Ride London 2023 (RideLondon)
After making my thoughts plain on Ride London 2022, I had no intention of racing RideLondon today. However, a friend dropped out and the weather was perfect so it was rude not to.
Race Changes Since 2022
I won’t dwell too much on the course other than to say there seemed to be more marshalls this year and many parts of the route had been road swept and a few potholes also seem to have been recently repaired. I felt safer this year but the organisers still need to improve these areas:
- The signage was either not great or non-existent. Were it not for my Garmin I wouldn’t always have known the nature of the upcoming corner. Organiser: You can’t see a traffic cone when you are 200m away doing 30mph with 4 people surrounding you and less than 1m away. Novice riders are doing 30mph in pelotons…it’s inherently dangerous.
- Marshalls on danger points need to marshall and do their job. I don’t want encouragement at those times I want clear instruction.
- I saw quite a lot of punctures in the early riders. The entire course needs properly sweeping, especially bends.
I appreciate some of these cost money but when you maximise profits you risk someone dying or getting seriously injured.
Plus. Sponsored by Ford. Really? I guess green-washed sponsorship pays well.
My Lead up to the race
In the UK, it’s a Bank Holiday weekend, which means we have a public holiday on Monday. I looked around for an impromptu sprint triathlon but didn’t find one, so at the start of the week I’d already given up hope on the idea of participating in any kind of race. Then I got a free place (from a friend not from the organisers).
I didn’t do any specific training for today’s race as I hadn’t planned to participate. I didn’t feel great on Thursday, so I skipped training and had an easy day on Friday when I also didn’t feel great. I suppose that could be considered a taper if I count a few sprints on Saturday.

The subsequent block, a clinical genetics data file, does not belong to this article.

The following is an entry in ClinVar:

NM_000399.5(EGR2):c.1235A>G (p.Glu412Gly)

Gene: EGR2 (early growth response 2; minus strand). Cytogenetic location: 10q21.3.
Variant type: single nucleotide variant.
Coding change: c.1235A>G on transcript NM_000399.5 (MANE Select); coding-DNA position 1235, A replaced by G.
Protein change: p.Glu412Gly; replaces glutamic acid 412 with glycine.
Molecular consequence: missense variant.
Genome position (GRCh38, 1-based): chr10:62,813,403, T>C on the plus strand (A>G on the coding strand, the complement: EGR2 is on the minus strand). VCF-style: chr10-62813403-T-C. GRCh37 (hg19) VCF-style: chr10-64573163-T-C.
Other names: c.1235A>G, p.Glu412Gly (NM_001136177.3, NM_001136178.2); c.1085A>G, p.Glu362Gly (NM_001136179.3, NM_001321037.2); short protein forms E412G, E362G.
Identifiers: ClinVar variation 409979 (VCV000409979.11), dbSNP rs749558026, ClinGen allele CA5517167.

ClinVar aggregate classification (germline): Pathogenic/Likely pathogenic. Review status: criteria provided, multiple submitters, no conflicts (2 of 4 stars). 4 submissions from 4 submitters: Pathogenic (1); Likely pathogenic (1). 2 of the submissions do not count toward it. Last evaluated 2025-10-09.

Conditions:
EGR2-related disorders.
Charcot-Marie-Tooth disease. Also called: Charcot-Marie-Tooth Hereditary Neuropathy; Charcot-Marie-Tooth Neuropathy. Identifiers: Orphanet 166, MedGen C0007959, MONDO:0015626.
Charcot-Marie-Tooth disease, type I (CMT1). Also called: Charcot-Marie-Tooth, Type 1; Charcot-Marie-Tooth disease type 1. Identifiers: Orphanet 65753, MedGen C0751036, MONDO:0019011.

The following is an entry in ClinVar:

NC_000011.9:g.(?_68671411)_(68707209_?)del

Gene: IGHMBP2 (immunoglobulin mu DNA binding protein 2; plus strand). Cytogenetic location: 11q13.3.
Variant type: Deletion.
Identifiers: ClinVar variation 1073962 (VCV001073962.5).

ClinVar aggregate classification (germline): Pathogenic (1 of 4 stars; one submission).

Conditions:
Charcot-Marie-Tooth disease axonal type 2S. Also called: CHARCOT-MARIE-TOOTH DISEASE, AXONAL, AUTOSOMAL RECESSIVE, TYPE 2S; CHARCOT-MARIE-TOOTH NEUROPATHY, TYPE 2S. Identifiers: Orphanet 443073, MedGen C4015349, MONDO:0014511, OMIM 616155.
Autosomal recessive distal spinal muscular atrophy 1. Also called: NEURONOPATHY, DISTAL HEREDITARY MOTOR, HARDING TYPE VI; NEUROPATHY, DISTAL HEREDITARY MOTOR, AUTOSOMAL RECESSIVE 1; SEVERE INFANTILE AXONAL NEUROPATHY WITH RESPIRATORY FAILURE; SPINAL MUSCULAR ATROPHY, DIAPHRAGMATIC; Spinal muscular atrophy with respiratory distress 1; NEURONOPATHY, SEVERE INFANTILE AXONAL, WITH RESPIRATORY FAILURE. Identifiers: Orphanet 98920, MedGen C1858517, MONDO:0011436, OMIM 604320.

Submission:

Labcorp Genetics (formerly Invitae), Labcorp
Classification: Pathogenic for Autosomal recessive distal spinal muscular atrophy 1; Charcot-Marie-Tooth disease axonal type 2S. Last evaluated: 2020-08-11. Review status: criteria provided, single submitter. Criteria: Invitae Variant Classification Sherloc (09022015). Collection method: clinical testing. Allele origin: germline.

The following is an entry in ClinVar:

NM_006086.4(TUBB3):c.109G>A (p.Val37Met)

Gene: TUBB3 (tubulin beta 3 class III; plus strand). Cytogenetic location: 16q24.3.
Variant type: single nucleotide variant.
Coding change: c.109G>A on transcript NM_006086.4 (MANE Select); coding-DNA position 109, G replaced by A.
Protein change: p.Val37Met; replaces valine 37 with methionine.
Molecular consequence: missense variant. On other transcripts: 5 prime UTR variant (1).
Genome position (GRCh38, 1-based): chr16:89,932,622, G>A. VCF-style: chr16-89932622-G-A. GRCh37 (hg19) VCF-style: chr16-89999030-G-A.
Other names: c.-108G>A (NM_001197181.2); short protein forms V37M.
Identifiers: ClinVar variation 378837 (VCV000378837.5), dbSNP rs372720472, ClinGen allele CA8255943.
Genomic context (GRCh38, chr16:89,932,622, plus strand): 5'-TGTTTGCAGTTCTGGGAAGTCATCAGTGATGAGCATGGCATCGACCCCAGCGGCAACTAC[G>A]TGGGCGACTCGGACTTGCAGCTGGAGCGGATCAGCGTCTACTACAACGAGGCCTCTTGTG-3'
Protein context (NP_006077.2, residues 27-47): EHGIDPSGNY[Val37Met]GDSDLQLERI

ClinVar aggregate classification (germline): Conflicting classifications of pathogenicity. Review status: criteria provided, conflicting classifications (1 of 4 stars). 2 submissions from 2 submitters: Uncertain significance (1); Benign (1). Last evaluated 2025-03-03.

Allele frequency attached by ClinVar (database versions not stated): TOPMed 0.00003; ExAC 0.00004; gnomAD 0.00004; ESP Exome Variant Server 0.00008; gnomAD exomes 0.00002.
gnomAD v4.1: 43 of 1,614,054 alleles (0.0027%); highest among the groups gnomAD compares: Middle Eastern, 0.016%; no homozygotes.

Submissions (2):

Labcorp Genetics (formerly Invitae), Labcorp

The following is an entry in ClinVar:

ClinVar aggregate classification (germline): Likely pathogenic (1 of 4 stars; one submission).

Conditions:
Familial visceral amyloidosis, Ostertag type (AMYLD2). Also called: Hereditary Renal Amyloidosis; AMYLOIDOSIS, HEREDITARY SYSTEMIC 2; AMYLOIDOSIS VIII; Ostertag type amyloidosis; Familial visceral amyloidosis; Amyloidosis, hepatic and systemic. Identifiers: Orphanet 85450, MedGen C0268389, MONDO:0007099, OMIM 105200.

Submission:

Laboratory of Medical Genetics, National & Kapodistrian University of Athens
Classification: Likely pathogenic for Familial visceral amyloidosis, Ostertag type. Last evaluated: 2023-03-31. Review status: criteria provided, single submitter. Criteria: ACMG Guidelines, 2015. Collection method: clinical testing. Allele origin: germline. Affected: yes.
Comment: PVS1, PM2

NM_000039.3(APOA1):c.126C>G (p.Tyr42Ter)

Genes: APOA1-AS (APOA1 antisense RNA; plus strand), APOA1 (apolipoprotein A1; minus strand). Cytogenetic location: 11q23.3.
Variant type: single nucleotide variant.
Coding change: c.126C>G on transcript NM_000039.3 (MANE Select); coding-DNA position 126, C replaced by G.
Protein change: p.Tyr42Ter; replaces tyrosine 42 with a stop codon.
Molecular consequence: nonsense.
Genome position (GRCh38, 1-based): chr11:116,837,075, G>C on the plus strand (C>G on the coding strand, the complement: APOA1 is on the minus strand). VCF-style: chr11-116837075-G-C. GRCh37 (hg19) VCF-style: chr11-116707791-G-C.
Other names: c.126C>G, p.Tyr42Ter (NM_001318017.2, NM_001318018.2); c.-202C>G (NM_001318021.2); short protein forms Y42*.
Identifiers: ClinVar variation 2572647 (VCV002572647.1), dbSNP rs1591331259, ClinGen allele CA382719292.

I had all my A1 kit at home and working, along with all my various supplements. So that was good. I had been cycling quite a bit in recent months, although mostly focused on intensity rather than endurance. I don’t think I’ve gone much over 60 miles since Ride London last year (perhaps I have, but just said as an indication of my training), and I’m also having a quiet year this year and the next in terms of racing. #WheresMyMojo
Regarding my pre-race nutrition, I had two beetroot juices on Saturday and a bowl of pasta and two fried eggs in the evening. You can’t beat protein for fuel (hmmm?!?)
At 4:20am I cycled to the start line for a 6 am kick-off. It was quite cold, and I had to wear clothes that could easily be removed later and stowed as it was going to be a very warm day.
The ride over Teddington Lock and through the mists of Richmond Park was truly beautiful – much nicer than any section of the Ride London route. The streets of London were also pleasantly empty.
I started in the first wave with a friend who ended up finishing in a tad over 4 hours. I lost sight of him one-third of the way, but that was alright.
Like many others, my plan was to draft wherever possible throughout the entire race. However, I couldn’t resist going to the front of my pack several times. Predictably, I gave it too much, got dropped, and had to cycle on my own until the next group caught up. This happens to me every time, and I’m not entirely sure why I don’t learn from my mistakes. Oh well, it’s still enjoyable!